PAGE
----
Planning in research: from long-term strategy to a single experiment. Part 1: Strategy

Good planning is absolutely essential in research. It is what makes a difference between a competent scientist who does decent work, and an excellent one who really pushes the envelope. People with poor planning skills will waste tons of time on futile projects and so will not be able to focus on what really matters. While good planning is something that comes naturally with experience, I think it’s useful to have a framework you can refer to at any career stage. The framework I use can be divided into three levels: Strategic planning, tactical planning, and planning of single experiments. Single experiment planning was roughly summed up in my post about “the gory details“, and I will talk about tactical planning in my next post, so let’s get right into strategic planning.

This is where you decide on what projects to focus on and which ones to drop. This is also where you sketch out the tree of life of your project and decide on experimental priorities. On that level, you should put yourself in the shoes of a hypothetical critical reviewer of your project. When reviewers judge grant applications, what do they look at? In short, they will evaluate your project on its potential impact, its feasibility, and the strength of preliminary data that support the direction you want to go in. Even if you are not planning to submit a grant application right away, you should try to be your own reviewer.

1. Impact

Ask yourself the following question: if my hypothesis turns out to be correct, how important will that be? Can you imagine a scientist from outside your discipline reading your paper and saying – wow, that’s really interesting! Perhaps it’s not quite CNS material, but it will still make ripples in your discipline, or your specific sub-field? Or maybe it’s just interesting to you and a couple of people in your lab and no one else? If the potential impact of your project is limited, than maybe you should take some time and come up with a better way of spending your time and effort.

Judging impact is a real art and I think it really comes with experience. You need to read outside of your sub-discipline to figure out what kind of studies tend to get the spotlight and what kind slowly die in the zero-citations limbo. If you have doubts on whether your project has potential, ask someone for feedback. Preferably someone from outside your discipline. They don’t need to know all the details – just a 5 minute summary of your planned project should be enough for a seasoned scientist to evaluate it in terms of impact.

An important aspect of impact is novelty. Make sure that you have scoured the darkest corners of pubmed and google scholar for prior publications on the same topic. It’s not unusual to have worked on a project for six months or more, only to discover that the finding had been published five years earlier. Citations patterns in papers tend to sometimes “isolate” some findings from some other fields, and you end up reinventing the wheel. If you want to judge novelty, you can also ask for feedback, but your expert should be someone in the field rather than outside of it.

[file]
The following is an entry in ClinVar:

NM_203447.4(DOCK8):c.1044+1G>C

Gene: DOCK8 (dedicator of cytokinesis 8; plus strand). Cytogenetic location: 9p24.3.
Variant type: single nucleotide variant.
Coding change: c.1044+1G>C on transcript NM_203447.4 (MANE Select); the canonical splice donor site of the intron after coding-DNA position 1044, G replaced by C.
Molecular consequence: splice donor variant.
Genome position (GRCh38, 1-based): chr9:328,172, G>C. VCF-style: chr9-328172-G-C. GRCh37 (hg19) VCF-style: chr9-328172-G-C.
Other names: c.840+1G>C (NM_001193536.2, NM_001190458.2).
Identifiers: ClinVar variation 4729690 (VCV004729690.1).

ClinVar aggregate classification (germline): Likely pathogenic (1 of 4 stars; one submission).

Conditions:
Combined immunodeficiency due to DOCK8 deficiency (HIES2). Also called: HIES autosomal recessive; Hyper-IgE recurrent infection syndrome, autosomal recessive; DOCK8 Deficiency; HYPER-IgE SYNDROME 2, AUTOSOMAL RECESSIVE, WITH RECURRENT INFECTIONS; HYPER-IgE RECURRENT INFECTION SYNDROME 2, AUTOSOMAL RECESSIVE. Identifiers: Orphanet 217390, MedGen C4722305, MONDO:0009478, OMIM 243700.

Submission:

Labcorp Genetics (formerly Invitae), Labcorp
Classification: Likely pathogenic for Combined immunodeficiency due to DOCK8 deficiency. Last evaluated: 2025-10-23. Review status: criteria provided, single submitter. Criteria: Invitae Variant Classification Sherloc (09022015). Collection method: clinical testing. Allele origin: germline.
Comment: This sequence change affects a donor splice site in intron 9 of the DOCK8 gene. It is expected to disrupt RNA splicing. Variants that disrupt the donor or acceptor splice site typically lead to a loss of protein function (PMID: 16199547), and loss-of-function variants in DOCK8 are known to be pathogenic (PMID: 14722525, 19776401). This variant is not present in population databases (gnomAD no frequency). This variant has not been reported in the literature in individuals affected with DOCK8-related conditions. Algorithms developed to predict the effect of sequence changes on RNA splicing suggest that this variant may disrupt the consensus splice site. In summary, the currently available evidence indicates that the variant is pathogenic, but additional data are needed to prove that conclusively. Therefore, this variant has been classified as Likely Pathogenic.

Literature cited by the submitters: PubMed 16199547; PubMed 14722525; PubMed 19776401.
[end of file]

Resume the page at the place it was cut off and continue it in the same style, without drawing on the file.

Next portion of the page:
2. Feasibility

There is often an inverse correlation between impact/novelty and feasibility. After all, if it was easy to do a certain high-impact study, someone would have done it already. There are in fact two aspects of feasibility: global and local. Projects that have low global feasibility are just hard in principle – there may be biological limitations (e.g. low abundance of whatever you want to study) or technical limitations (e.g. resolution in microscopy or sensitivity in a mass spectrometer) that nobody in the scientific community has been able to overcome. Projects that are globally feasible, but have low local feasibility are the ones that could be executed by a number of researchers, but you are just not one of them. You lack the expertise or the instruments or the funds to do them.

3. Preliminary data

It is really hard to objectively look at your data without interpreting it from the point of view of your favorite hypothesis. Once a hypothesis pops into your mind, all new data is massaged inside your brain for as long as it takes for them to support the hypothesis. Especially when the new data point in a much more mundane and less exciting direction, we tend to reject what’s in front of our eyes and instead find all kinds of way why the new data may be somehow “wrong”. Actually, this way of thinking is not always counterproductive. Data always has limitations, and if the evidence that made you think of the hypothesis in the first place is really strong and does not allow for alternative interpretations, then by all means, work on the technical details some more. However, if everything conspires to disprove your hypothesis, it may be a good time to talk to a disinterested labmate or colleague and discuss alternative hypotheses.

So how should you decide on what project to work on? It will depend a bit on your priorities. If you are going for a Nature paper, then pick a project with very high impact and perhaps low feasibility. If the low feasibility is local, you can always find a collaborator who will help you out. If you need a paper yesterday because the funding agency and your dean are on your back for lack of productivity, then go for a highly feasible but maybe lower impact study. In all cases, make sure that your preliminary data is solid before going too much in depth. Focus on the skeleton first – your preliminary data should be pure skeleton, no meat. And if your favorite project just isn’t coming together on either front, be it impact, feasibility, or preliminary data, then drop it like it’s hot. There are hundreds of interesting research questions that you are well qualified to work on – don’t waste your time with the trivial ones.

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